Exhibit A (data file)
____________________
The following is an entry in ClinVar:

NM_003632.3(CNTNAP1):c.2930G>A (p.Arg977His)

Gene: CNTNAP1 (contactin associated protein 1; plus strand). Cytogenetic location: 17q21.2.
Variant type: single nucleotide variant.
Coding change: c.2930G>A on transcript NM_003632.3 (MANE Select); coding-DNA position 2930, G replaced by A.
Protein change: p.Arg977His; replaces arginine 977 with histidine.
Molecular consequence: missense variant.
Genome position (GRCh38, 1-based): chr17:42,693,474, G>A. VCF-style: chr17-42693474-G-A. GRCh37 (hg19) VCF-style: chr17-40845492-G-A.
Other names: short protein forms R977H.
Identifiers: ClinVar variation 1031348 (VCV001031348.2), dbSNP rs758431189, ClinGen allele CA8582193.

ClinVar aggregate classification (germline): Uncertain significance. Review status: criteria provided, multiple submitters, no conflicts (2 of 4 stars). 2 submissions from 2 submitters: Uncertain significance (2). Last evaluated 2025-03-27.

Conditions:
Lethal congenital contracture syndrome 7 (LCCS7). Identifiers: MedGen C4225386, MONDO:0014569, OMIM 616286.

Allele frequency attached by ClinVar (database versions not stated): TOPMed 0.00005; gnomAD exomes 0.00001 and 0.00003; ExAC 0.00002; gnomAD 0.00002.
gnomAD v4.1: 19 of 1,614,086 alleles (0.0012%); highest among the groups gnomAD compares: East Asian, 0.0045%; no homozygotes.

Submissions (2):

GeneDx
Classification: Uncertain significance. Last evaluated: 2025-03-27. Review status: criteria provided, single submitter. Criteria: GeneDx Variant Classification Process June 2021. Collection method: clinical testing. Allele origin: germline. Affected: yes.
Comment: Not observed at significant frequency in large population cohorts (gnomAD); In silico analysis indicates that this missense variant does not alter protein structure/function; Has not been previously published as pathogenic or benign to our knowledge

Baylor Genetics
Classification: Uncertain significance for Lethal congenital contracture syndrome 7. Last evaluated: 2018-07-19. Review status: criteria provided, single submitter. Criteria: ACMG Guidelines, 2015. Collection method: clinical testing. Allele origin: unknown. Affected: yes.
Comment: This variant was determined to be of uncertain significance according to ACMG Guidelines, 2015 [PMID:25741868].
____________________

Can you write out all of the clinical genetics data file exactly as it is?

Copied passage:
The following is an entry in ClinVar:

NM_003632.3(CNTNAP1):c.2930G>A (p.Arg977His)

Gene: CNTNAP1 (contactin associated protein 1; plus strand). Cytogenetic location: 17q21.2.
Variant type: single nucleotide variant.
Coding change: c.2930G>A on transcript NM_003632.3 (MANE Select); coding-DNA position 2930, G replaced by A.
Protein change: p.Arg977His; replaces arginine 977 with histidine.
Molecular consequence: missense variant.
Genome position (GRCh38, 1-based): chr17:42,693,474, G>A. VCF-style: chr17-42693474-G-A. GRCh37 (hg19) VCF-style: chr17-40845492-G-A.
Other names: short protein forms R977H.
Identifiers: ClinVar variation 1031348 (VCV001031348.2), dbSNP rs758431189, ClinGen allele CA8582193.

ClinVar aggregate classification (germline): Uncertain significance. Review status: criteria provided, multiple submitters, no conflicts (2 of 4 stars). 2 submissions from 2 submitters: Uncertain significance (2). Last evaluated 2025-03-27.

Conditions:
Lethal congenital contracture syndrome 7 (LCCS7). Identifiers: MedGen C4225386, MONDO:0014569, OMIM 616286.

Allele frequency attached by ClinVar (database versions not stated): TOPMed 0.00005; gnomAD exomes 0.00001 and 0.00003; ExAC 0.00002; gnomAD 0.00002.
gnomAD v4.1: 19 of 1,614,086 alleles (0.0012%); highest among the groups gnomAD compares: East Asian, 0.0045%; no homozygotes.

Submissions (2):

GeneDx
Classification: Uncertain significance. Last evaluated: 2025-03-27. Review status: criteria provided, single submitter. Criteria: GeneDx Variant Classification Process June 2021. Collection method: clinical testing. Allele origin: germline. Affected: yes.
Comment: Not observed at significant frequency in large population cohorts (gnomAD); In silico analysis indicates that this missense variant does not alter protein structure/function; Has not been previously published as pathogenic or benign to our knowledge

Baylor Genetics
Classification: Uncertain significance for Lethal congenital contracture syndrome 7. Last evaluated: 2018-07-19. Review status: criteria provided, single submitter. Criteria: ACMG Guidelines, 2015. Collection method: clinical testing. Allele origin: unknown. Affected: yes.
Comment: This variant was determined to be of uncertain significance according to ACMG Guidelines, 2015 [PMID:25741868].